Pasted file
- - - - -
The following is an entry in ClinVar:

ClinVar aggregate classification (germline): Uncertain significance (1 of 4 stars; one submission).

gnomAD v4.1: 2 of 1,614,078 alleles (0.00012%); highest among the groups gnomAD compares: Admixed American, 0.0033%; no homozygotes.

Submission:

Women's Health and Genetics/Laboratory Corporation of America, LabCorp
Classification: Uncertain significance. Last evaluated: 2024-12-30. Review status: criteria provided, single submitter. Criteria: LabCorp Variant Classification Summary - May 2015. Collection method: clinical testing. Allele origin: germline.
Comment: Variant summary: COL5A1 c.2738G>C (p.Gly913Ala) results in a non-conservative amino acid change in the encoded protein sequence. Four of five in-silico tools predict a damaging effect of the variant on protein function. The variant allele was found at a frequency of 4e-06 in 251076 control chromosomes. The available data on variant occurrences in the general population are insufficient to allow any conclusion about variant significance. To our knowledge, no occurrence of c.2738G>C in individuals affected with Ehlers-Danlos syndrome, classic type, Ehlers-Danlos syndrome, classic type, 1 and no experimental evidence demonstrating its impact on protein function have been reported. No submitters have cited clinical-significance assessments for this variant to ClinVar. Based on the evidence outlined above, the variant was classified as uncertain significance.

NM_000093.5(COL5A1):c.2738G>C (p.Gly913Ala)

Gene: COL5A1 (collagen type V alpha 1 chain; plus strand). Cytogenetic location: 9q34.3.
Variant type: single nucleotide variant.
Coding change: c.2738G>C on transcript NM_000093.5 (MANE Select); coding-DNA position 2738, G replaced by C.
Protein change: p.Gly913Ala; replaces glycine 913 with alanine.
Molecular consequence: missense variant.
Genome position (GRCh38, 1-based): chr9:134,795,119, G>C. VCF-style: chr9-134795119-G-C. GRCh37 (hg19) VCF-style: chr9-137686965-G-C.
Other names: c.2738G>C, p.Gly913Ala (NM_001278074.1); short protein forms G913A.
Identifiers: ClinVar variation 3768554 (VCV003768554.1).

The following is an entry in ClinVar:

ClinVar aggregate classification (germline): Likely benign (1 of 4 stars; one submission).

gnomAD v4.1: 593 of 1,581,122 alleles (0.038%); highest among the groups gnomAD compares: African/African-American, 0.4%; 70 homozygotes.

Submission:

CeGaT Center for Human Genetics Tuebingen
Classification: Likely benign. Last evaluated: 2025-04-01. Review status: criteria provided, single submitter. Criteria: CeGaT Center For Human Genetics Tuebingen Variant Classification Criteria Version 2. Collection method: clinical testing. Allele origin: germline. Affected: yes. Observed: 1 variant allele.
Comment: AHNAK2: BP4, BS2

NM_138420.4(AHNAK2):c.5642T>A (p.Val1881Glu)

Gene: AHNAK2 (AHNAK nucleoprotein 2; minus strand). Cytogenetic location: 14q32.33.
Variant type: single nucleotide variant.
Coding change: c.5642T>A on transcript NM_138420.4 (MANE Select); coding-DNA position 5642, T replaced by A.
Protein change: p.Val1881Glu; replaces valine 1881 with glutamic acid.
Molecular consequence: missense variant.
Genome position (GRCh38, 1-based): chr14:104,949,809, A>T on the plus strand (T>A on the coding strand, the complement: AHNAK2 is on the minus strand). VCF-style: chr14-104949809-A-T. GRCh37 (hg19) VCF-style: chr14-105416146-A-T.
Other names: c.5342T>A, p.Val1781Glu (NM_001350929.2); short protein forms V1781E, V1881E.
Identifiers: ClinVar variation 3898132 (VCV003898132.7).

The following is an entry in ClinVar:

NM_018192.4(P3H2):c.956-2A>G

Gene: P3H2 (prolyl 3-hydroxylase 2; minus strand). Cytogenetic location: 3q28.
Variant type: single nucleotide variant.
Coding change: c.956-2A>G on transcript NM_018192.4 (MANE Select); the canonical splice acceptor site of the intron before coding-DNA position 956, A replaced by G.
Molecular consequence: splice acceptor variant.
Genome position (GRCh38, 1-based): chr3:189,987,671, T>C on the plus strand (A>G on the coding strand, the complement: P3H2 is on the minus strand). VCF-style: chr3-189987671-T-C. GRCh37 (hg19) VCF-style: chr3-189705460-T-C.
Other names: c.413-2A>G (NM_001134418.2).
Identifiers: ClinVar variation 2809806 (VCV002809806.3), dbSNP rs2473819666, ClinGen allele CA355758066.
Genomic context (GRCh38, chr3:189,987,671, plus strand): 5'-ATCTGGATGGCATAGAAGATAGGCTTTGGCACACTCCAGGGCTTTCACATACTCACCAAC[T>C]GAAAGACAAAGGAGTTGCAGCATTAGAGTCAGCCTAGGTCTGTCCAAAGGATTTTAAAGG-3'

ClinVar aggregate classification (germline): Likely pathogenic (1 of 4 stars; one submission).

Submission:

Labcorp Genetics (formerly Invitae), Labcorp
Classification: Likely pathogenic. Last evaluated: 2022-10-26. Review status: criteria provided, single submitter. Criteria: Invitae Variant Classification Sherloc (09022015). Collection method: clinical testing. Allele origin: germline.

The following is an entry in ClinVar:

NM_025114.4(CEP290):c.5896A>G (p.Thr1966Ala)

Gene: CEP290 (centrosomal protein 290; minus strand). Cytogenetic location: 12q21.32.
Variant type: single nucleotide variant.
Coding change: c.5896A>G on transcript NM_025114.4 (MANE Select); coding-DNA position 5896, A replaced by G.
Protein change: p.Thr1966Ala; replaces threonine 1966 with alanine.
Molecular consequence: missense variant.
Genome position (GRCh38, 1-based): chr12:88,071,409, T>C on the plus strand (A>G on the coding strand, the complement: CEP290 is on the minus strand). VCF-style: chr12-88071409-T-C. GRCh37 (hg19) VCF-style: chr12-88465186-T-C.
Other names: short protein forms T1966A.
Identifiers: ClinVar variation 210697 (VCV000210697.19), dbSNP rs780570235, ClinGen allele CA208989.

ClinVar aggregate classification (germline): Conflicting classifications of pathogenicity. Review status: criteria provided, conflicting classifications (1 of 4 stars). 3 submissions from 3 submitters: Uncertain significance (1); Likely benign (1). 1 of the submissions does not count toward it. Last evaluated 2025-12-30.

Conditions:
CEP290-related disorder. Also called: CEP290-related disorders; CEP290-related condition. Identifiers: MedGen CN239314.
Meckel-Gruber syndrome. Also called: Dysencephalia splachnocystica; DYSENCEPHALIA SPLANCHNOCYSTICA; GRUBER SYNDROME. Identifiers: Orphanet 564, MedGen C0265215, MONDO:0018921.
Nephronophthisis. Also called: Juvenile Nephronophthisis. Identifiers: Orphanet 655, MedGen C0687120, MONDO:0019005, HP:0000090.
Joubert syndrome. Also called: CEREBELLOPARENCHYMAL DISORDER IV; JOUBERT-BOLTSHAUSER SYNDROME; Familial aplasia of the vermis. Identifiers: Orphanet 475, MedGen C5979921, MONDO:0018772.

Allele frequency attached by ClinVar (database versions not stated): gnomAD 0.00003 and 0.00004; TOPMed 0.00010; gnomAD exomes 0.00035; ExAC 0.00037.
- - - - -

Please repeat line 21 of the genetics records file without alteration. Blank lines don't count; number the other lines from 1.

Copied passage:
CeGaT Center for Human Genetics Tuebingen